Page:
As we move closer to the Oscars, I've had the usual feeling of deja vu. Almost without fail, entertainment writers write the same articles during awards season, all leading up to "Hollywood's night of nights".
Among these stories:
1. The films and people that should have been nominated, but weren't, because there's no justice.
Every year, film reviewers use their columns, blogs and radio spots to protest because their favourite movie of the year was overlooked.
2. Whatever happened to the golden age?
By "golden age", I don't necessarily mean Casablanca or Gone with the Wind (or even The Godfather). This year, one blog I read has moaned about what a lame year it is for movies, and reminiscing about the '90s, when he was first paying attention to the movies, and films like Schindler's List, Titanic and American Beauty would win the Oscars. He went on to suggest that nothing this year can compete with those masterpieces. Strangely, I thought that 2012 was a particularly good year for Hollywood films, as witness the nine nominations (or four or five of them, at least).
3. God, the nominations are boring and predictable.
There have been fewer such essays this year, because there were some surprises among the nominations. No directing nomination for Ben Affleck or Kathryn Bigelow, both of whom would have easily won, apparently. This works well for anyone writing one of those aforementioned "they weren't nominated and there is no justice in the world" stories (even though both Affleck and Bigelow already have Oscars).
4. Predictions of the Oscar winners...
...usually with cynical explanations. For the record, if most of the predictions are right, history will be made. If Daniel Day-Lewis wins best actor, he'll be the first person to win that award three times. This will presumably make him the greatest actor in movie history, with the possible exception of Rin-Tin-Tin (who, sadly, predates the Oscars). Meanwhile, if Argo wins best picture, Affleck will join Hitchcock, Bruce Beresford, Ridley Scott and other greats as directors who never won a directing Oscar, even though their films won.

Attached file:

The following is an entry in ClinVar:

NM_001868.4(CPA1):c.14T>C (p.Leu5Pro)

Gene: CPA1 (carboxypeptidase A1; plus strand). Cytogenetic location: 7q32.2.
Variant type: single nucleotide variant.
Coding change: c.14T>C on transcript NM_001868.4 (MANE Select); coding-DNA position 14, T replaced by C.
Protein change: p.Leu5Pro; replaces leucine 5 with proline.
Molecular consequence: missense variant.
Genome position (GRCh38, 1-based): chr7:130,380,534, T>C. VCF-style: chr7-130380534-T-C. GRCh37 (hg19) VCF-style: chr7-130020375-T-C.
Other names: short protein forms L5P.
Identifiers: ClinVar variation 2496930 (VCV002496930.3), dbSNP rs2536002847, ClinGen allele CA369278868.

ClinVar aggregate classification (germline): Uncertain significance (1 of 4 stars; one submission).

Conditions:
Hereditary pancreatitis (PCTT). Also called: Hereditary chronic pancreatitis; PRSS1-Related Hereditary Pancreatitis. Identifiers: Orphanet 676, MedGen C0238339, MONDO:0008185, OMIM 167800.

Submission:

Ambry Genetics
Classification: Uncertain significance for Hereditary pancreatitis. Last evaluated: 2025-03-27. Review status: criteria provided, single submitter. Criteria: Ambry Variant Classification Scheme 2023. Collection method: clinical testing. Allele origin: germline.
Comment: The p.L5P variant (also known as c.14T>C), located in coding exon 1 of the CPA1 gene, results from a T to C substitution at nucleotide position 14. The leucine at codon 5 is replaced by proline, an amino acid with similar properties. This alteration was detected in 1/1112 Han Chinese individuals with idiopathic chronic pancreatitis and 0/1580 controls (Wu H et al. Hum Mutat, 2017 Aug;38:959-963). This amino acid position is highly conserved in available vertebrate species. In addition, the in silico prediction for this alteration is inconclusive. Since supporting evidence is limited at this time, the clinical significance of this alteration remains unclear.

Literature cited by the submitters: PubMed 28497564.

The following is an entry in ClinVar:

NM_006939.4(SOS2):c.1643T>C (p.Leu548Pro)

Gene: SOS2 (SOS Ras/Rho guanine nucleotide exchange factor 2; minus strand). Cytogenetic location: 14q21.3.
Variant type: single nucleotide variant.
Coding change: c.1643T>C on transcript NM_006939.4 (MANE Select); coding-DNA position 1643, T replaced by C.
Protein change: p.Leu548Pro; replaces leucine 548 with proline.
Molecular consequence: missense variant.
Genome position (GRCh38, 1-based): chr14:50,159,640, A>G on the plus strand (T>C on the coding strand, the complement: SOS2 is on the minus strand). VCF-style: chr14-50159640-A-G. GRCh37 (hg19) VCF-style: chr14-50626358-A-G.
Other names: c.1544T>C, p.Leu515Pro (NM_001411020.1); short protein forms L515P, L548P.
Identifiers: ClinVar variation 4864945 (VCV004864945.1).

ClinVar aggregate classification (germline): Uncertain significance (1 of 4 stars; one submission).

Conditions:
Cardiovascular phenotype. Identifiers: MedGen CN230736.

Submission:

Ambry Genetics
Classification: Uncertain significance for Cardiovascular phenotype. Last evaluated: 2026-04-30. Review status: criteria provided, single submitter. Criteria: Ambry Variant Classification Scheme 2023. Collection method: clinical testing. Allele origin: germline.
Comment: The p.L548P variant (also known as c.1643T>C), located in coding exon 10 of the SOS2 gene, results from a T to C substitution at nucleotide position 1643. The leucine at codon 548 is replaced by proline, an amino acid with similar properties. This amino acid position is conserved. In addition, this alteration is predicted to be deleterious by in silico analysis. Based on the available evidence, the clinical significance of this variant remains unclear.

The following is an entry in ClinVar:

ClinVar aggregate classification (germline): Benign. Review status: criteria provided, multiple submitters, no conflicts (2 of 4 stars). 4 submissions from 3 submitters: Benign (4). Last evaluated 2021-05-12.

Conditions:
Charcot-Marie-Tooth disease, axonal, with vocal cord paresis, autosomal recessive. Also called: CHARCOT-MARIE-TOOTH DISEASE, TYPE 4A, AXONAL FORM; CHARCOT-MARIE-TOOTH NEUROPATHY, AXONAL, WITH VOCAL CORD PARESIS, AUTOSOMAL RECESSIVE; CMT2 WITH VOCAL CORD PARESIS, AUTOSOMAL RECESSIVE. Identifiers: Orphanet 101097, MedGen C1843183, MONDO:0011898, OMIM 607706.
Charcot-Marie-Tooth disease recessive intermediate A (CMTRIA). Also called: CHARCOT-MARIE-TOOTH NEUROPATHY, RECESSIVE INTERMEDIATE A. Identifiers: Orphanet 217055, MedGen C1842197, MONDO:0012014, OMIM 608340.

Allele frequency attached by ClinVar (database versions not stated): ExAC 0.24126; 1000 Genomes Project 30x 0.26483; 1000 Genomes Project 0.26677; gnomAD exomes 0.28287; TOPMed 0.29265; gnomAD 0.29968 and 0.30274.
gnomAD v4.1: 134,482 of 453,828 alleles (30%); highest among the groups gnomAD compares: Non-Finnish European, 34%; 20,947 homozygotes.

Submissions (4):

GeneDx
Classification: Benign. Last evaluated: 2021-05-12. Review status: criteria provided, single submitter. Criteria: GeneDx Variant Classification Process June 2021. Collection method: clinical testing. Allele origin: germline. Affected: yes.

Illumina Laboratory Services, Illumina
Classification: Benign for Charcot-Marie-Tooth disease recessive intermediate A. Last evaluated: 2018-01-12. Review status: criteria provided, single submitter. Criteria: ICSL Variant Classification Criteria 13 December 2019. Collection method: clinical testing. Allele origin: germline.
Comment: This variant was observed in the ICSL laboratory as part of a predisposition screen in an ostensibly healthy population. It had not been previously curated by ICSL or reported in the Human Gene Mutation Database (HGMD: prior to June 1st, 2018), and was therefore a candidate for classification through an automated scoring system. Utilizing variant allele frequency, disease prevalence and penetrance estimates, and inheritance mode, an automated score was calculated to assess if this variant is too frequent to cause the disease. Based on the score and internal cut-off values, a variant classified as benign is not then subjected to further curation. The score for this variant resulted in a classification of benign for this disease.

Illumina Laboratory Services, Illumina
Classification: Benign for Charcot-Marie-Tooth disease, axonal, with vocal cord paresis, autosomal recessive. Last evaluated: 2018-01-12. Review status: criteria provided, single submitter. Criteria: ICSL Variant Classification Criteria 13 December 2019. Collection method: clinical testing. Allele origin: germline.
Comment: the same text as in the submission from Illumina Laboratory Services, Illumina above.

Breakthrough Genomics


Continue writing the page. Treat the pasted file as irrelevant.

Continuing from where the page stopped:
5. Why does the Academy hate comedy so much?
One article I still haven't seen this year, though I live in hope, is something bemoaning how few comedy films ever win best picture, because the Academy just doesn't appreciate comedy (even though most of them are filmmakers, and many have worked in comedy). Critics complained about this, year after year, during the '90s -- until one year, everyone expected Saving Private Ryan to win, but it shocked everyone by losing to Shakespeare in Love. Soon, the movie pundits, the same people who had previously complained about the predictability of the Oscars, were moaning about how they lost all credibility that night because Shakespeare in Love was so undeserving, even though it had great reviews and everyone loved it.
And that, my friends, is why comedies don't win more often.
Except that they do. Argo is currently the favourite (and since I predicted it back in September, I hope it does win so I can tell everyone how clever I am). That's a powerful drama, a thriller and a period piece (complete with bad 1970s moustaches), but it's also a comedy. You could say the same about other nominees like Silver Linings Playbook (despite all the serious aspects). Then you go back in history for previous winners. Slumdog Millionaire and Forrest Gump had storylines far too ridiculous be anything but comedies. Rain Man, as clever film buffs would know, was basically a remake of the Dean Martin and Jerry Lewis comedy Hollywood or Bust, except that Rain Man was funnier. Amadeus and American Beauty, for example, had plenty of dark humour. As for The Sting and Annie Hall... well, everyone agrees that they were actual comedies. The best films can make us both laugh and cry. Why separate the comedies from the dramas?
6. An obnoxious rave from me about how dumb everyone else's stories are.
Another story that seems to happen around Oscar season. Sorry, it's too late to avoid that one.